Cult of Personality

Canada’s diplomats have received their orders: no more selfies with the Prime Minister.

It is not that  foreign service officers have been flocking to have their photo taken with the man dubbed “Prime Minister Selfie;” it is that some of our diplomatic missions have purchased life-sized cardboard cutouts of the PM that are being used at official functions. People love to take selfies with the cardboard.

I find this kind of amusing myself, but it will happen no more I guess. Those taxpayer dollars spent on the cardboard cutouts are now officially wasted. I don’t know whether the issue was that the PM felt the imitation was devaluing his brand, or whether he was a bit thin-skinned over the idea. The Official Opposition was suggesting it was difficult to tell a two-dimensional piece of cardboard from the real thing. Apparently both were lacking in substance.

The cult of personality surrounding politicians (and athletes, actors, musicians or whomever) is nothing new. It is all a matter of branding. The previous Canadian government labelled itself “the Harper Government,” which worked really well when Stephen Harper was seen as a competent manager for tough economic times. The brand suffered when people began to see him as mean-spirited and out of touch. The Conservative Party and its leader became synonymous, and the election was lost.

In the same way Prime Minister Selfie’s shine will also wear off – it did for his father, who was our previous example of a rock star prime minister. Already the picture isn’t as perfect as it once was; whether it is broken election promises (too many to list) or apparent violation of ethics rules (still under investigation) or an economy that seems to be drifting listlessly with no political leadership, the man has developed a credibility problem he didn’t have in 2015.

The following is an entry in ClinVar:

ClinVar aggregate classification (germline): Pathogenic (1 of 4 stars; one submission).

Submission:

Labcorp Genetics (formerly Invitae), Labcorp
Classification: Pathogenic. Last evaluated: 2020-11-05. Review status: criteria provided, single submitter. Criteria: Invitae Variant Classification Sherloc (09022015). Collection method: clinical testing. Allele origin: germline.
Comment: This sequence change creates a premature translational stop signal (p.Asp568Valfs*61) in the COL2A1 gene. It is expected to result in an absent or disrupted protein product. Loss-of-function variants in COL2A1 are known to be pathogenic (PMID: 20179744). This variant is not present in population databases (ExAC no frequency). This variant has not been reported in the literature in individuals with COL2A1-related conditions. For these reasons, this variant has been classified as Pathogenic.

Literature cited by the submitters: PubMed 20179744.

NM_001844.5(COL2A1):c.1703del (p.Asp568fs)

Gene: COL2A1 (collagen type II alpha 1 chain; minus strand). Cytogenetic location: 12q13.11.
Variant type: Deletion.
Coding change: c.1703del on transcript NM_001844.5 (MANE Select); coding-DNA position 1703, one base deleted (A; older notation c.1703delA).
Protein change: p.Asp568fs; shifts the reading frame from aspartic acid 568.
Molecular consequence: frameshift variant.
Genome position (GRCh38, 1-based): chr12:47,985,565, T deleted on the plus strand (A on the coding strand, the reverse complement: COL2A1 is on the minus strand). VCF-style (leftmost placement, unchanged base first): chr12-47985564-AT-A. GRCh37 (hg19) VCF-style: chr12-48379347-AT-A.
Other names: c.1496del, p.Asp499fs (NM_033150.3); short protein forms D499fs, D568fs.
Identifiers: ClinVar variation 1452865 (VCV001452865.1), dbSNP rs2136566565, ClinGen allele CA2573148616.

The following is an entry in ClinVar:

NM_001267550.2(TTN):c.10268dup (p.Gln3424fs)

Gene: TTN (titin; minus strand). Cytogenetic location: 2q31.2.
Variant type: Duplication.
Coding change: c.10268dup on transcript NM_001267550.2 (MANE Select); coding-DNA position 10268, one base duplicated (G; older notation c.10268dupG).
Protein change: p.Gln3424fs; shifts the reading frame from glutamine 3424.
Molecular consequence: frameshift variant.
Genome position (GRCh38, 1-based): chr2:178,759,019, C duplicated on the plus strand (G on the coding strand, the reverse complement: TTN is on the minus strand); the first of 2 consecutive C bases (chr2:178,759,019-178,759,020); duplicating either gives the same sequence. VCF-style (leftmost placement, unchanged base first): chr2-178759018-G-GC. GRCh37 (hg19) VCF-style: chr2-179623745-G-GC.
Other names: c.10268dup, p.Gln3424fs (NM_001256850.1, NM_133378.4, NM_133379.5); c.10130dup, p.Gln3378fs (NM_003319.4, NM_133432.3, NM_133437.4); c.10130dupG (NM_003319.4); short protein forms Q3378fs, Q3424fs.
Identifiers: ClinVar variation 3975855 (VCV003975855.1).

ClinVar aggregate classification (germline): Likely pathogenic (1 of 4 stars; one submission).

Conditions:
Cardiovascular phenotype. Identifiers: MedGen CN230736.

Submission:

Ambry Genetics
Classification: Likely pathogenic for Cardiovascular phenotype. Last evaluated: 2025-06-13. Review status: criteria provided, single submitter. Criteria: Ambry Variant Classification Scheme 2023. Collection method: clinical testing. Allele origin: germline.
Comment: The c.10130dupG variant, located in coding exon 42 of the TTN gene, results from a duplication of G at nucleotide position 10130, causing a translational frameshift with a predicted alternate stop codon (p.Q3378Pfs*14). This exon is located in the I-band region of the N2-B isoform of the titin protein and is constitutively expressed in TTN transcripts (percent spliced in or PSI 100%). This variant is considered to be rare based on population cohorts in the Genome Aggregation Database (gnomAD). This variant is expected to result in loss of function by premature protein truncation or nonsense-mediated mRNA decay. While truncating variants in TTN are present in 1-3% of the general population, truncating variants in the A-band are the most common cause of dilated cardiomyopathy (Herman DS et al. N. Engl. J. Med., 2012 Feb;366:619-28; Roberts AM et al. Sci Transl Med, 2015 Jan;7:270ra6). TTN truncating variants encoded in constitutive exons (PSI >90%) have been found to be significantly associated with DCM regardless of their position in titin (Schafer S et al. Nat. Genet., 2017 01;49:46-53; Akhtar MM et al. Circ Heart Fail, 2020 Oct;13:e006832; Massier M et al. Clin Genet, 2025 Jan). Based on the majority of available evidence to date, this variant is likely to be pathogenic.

I’m the sort of person who wishes there was more substance and less personality in politics. It would be so nice to discuss issues and policies on their merits instead of basing our opinions on who proposed them. All of Canada’s political parties are capable of proposing good legislation, though I will admit that I think that is truer of some than others.

Unfortunately, it seems we are drawn to personalities, we seem to need heroes, someone to look up to. And, given that our heroes are all too human, they can’t stay as our heroes forever. We see their flaws and move on to the next shiny person – until they too lose their lustre. And so it goes in an endless procession.

Now that I think about it, maybe the cardboard cutout isn’t a bad idea. It at least would stay the same in our eyes. A little week in the policy area perhaps, but it would satisfy the needs of most people.

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